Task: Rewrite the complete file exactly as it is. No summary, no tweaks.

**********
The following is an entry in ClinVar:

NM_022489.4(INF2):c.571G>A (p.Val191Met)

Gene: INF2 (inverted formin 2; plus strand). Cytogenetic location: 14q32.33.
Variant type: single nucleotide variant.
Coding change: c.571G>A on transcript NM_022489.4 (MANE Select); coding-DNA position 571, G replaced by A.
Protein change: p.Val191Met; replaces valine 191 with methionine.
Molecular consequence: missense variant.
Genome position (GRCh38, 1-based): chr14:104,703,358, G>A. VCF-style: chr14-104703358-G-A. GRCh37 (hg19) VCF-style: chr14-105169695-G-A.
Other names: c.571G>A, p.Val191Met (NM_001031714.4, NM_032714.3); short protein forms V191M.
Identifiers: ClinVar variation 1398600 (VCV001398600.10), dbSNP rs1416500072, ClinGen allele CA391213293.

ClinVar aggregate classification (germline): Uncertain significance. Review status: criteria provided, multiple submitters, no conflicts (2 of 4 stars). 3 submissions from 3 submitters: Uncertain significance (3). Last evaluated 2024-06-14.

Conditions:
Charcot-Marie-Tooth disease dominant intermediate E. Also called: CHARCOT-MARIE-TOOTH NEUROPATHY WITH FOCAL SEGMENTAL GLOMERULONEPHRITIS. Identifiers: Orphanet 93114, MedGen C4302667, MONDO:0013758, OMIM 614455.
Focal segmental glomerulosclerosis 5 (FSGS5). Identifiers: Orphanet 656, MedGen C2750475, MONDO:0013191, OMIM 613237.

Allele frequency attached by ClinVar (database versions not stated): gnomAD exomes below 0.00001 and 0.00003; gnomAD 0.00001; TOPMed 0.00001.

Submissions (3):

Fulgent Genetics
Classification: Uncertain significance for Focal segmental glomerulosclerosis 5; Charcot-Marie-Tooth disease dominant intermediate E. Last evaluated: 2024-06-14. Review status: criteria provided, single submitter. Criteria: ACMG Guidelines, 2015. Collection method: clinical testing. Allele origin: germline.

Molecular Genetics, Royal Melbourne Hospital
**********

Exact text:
The following is an entry in ClinVar:

NM_022489.4(INF2):c.571G>A (p.Val191Met)

Gene: INF2 (inverted formin 2; plus strand). Cytogenetic location: 14q32.33.
Variant type: single nucleotide variant.
Coding change: c.571G>A on transcript NM_022489.4 (MANE Select); coding-DNA position 571, G replaced by A.
Protein change: p.Val191Met; replaces valine 191 with methionine.
Molecular consequence: missense variant.
Genome position (GRCh38, 1-based): chr14:104,703,358, G>A. VCF-style: chr14-104703358-G-A. GRCh37 (hg19) VCF-style: chr14-105169695-G-A.
Other names: c.571G>A, p.Val191Met (NM_001031714.4, NM_032714.3); short protein forms V191M.
Identifiers: ClinVar variation 1398600 (VCV001398600.10), dbSNP rs1416500072, ClinGen allele CA391213293.

ClinVar aggregate classification (germline): Uncertain significance. Review status: criteria provided, multiple submitters, no conflicts (2 of 4 stars). 3 submissions from 3 submitters: Uncertain significance (3). Last evaluated 2024-06-14.

Conditions:
Charcot-Marie-Tooth disease dominant intermediate E. Also called: CHARCOT-MARIE-TOOTH NEUROPATHY WITH FOCAL SEGMENTAL GLOMERULONEPHRITIS. Identifiers: Orphanet 93114, MedGen C4302667, MONDO:0013758, OMIM 614455.
Focal segmental glomerulosclerosis 5 (FSGS5). Identifiers: Orphanet 656, MedGen C2750475, MONDO:0013191, OMIM 613237.

Allele frequency attached by ClinVar (database versions not stated): gnomAD exomes below 0.00001 and 0.00003; gnomAD 0.00001; TOPMed 0.00001.

Submissions (3):

Fulgent Genetics
Classification: Uncertain significance for Focal segmental glomerulosclerosis 5; Charcot-Marie-Tooth disease dominant intermediate E. Last evaluated: 2024-06-14. Review status: criteria provided, single submitter. Criteria: ACMG Guidelines, 2015. Collection method: clinical testing. Allele origin: germline.

Molecular Genetics, Royal Melbourne Hospital